VI. Earth Life Emergence: Development of Body, Brain, Selves and Societies
5. Bicameral World Religions
Targowski, Andrew. The Limits of Civilization. Hauppauge, NY: Nova Scientific,, 2016. Noted more in Complementary Civilizations, the Western Michigan University professor of computer information systems and global citizen philosopher provides another volume of luminous cultural and environmental guidance.
Tucker, Mary Evelyn. Religious Dimensions of Confucianism: Cosmology and Cultivation. Philosophy East & West. 48/1, 1998. A new appreciation of Chinese wisdom is seen to be arising due much to William Theodore de Bary, Tu Wei-ming and Thomas Berry, which is so needed by our alienated, morally adrift world. The Bucknell University historian of religion and cofounder of the Forum on Religion and Ecology weaves together several historic strands by which to appreciate Confucianism as a middle way that can recognize and respect both person and cosmos in a mutually interactive reciprocity.
Tucker, Mary Evelyn and John Grim. Worldviews and Ecology. Lewisburg, PA: Bucknell University Press, 1993. A broadly ecumenical collection that delves into the spectrum of world religions including native traditions in search of appropriate environmental guidance.
Welwood, John. Toward a Psychology of Awakening. Boston: Shambhala, 2000. A psychologist steeped in both Western and Eastern modes of encounter advises a curative balance and synthesis of individuation and liberation, engagement or release.
The new vision we are needing is one that brings together two different halves of our nature, which have been cultivated in different ways on opposites sides of the globe. While the traditional spiritual cultures of the East have specialized in illuminating the timeless, suprepersonal ground of being - the “heaven” side of human nature - Western psychology has focused on the earthly half - the personal and interpersonal. (xi)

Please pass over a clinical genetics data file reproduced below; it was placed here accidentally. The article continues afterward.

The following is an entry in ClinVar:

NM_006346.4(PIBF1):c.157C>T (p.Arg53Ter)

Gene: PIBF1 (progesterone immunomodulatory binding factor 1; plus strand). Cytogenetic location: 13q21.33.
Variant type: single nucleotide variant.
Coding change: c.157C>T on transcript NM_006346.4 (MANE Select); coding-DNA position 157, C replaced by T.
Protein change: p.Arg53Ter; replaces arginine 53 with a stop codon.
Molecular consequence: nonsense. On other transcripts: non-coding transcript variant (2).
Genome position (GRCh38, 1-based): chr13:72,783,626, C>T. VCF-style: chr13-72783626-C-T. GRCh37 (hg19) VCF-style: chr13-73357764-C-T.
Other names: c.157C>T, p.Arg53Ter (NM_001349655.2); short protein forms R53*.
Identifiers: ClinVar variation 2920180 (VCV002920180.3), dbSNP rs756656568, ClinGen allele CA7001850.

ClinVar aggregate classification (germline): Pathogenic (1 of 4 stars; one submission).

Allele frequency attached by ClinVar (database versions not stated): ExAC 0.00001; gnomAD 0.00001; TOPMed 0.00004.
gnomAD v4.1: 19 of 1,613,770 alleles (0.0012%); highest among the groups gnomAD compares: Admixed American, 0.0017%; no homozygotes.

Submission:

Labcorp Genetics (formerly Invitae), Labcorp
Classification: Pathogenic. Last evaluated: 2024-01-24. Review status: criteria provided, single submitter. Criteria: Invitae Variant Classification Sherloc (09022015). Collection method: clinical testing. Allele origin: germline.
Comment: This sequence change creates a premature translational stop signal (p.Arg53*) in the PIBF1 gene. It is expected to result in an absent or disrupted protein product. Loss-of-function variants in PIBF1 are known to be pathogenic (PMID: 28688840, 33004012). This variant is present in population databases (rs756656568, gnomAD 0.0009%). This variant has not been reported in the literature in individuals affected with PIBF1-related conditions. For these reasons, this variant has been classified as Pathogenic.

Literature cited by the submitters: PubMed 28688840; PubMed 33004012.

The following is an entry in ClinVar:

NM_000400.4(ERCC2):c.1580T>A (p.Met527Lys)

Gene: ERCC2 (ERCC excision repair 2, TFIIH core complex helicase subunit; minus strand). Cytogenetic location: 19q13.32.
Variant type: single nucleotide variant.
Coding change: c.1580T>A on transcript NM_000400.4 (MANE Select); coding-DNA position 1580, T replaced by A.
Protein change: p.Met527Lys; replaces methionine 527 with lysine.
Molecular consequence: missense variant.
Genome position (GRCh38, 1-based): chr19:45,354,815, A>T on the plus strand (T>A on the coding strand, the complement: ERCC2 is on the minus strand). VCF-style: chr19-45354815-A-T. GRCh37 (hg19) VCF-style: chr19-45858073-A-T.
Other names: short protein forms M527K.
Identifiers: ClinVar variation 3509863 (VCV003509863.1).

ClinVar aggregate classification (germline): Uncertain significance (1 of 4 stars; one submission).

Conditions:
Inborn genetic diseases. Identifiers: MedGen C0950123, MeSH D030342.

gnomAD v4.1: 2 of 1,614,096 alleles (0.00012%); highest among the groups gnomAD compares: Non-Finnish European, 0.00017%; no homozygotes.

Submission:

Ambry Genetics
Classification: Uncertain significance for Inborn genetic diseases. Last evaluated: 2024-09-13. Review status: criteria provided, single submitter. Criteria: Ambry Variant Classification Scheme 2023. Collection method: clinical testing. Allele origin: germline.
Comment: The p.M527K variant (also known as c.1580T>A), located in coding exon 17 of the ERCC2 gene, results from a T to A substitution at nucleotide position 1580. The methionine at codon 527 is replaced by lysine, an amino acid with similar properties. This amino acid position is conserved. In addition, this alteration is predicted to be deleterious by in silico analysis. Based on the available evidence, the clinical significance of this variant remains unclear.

Yasuo, Y. A Contemporary Scientific Paradigm and the Discovery of the Inner Cosmos. Kasolis, Thomas, ed. Self as Body in Asian Theory and Practice. Albany: State University of New York Press, 1993. In a more “introverted” East, science and religion never separated in conflict as they have in the “extroverted” West. This inappropriate split might be healed if a teleological synchronicity linking inner and outer cosmos can be fully appreciated.
Zhengkun, Gu. Confucian Family Values as Universal Values in the 21st Century. Berliner China-Hefte Chinese History and Society. Volume 41, 2012. Reviewed more in Complementarity of Civilizations, the Peking University, Institute of World Literature, senior scholar elucidates a clear contrast of bicameral east and west belief systems.